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Facing up to a Recurrence

Jo Beagley update excerptJo was diagnosed with stage 3 ovarian cancer in July 2014, aged 39. She has since undergone a hysterectomy and treatment with chemotherapy and an angiogenesis inhibitor drug with the aim of keeping the cancer managed. Through genetic testing, Jo discovered she carries the BRCA1 gene mutation which presents a higher than normal risk of breast cancer.
 
As a working mum with two young boys living in Harrogate, she continues to share her experience of diagnosis, going through treatment and living with an incurable cancer for Yorkshire Cancer Research to help raise awareness of ovarian cancer and to help others navigating similar experiences.
 

Facing up to a Recurrence

The relief turned out to be short lived. In June 2017 my oncologist referred me for a CT scan given that my tumour marker indicator (assessed through regular blood tests) was most definitely trending upwards albeit it was still in the range that is considered ‘normal’ for some people. Thankfully I wasn’t experiencing any symptoms which felt mildly comforting ahead of receiving the scan results. I tried to put the anxiety of the scan results to the back of my mind, helped by the fact I’d agreed to take part in the Great Yorkshire Bike Ride that weekend allowing me to enjoy the 72 miles pedal from Wetherby to Filey in glorious sunshine.
 
Jo BeagleyA week later in my follow up appointment I learnt that my ovarian cancer was active again. This time it didn’t come as a complete surprise as it was always probable it would be back at some point. Having gone almost 3 years since my initial diagnosis I was increasingly hoping that I might be one that defied the odds, but confirmation of a relapse quickly brought back home that I was living with a cancer that needed managing. The prospect of treatment felt less daunting, after all I’d navigated that previously, I was keen to get going and find out what it meant for the next few months ahead.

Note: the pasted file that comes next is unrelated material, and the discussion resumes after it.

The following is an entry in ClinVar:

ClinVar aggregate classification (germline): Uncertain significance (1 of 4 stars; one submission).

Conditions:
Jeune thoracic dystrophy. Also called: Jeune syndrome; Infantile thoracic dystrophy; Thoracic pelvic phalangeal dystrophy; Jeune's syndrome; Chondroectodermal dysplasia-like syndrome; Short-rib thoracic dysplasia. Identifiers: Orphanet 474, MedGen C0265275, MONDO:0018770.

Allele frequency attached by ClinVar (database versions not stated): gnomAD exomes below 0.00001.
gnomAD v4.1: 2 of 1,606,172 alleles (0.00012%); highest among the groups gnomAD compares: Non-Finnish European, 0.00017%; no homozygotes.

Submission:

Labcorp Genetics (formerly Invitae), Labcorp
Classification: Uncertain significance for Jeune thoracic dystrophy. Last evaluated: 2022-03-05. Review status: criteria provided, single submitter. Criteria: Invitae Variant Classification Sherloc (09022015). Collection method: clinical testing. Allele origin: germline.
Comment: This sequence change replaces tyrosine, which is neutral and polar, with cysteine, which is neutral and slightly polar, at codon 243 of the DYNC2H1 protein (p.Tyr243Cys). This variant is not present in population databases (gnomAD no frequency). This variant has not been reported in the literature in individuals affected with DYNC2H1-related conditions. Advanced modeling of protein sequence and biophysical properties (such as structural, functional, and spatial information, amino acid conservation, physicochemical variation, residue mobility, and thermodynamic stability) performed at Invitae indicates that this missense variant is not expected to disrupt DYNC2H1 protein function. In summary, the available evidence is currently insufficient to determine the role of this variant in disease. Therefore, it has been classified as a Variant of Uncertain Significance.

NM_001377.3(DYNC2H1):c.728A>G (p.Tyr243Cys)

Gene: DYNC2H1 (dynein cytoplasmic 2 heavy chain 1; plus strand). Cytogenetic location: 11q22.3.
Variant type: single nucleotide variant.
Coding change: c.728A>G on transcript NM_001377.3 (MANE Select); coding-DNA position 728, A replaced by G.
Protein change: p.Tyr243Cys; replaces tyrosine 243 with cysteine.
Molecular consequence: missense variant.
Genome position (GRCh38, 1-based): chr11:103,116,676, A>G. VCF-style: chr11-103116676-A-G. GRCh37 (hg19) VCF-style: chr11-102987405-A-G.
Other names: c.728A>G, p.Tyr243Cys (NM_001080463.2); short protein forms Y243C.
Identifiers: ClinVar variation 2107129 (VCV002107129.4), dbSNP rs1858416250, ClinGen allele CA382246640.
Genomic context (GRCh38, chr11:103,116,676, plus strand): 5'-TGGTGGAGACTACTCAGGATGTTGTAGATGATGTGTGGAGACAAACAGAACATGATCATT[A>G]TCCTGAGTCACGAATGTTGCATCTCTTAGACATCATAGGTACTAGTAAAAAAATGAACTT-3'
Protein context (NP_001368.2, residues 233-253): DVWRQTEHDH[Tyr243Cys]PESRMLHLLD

As my case needed to be discussed at a multi-disciplinary team meeting I had to wait another 8 days before I knew what lay in store. Again I found that wait incredibly tough – contemplating what lay ahead, whether it would be surgery, more chemo or more worryingly whether the options were potentially exhausted. After hearing the devastating news of the relapse and starting to come to terms with it, the next appointment felt considerably better – I had confirmation of my treatment plan and a date was already booked in for me to have a port implanted and then to have my first dose of chemo. I was keen to get cracking with treatment but with a couple of holidays planned in the following weeks (one with girlfriends to Spain for a long weekend and a family holiday to France) and the long school holidays looming, the timing was far from ideal. I discussed the viability of travelling with my oncologist who helpfully outlined the risks and issues to consider. It was evident that if I wanted to get going with my treatment then holiday plans were going to have to be put on hold.
 
I was prescribed the same chemo regime that I had had previously, it worked well for me before and I’d navigated the side affects already. It was a relief to know what was happening and when. Updating family and friends is never easy, but was so much easier with a definitive treatment plan in place.
 
If the chemo is successful in getting my cancer managed again then the plan is for me to take the drug Olaparib (also known as Lynparza) which is a PARP inhibitor targeted at those with a BRCA gene mutation. Lynparza was discovered at the University of Sheffield with funding from Yorkshire Cancer Research, and I’ve followed its development with interest. Having had involvement in the creation of the Yorkshire & Humberside Genomic Medicine Centre as a patient representative, it now feels pertinent that targeted therapy may be relevant for my own illness given my gene mutation.
 
For the next entry in Jo’s blog click here.
For the previous entry click here or start at the beginning with part 1.

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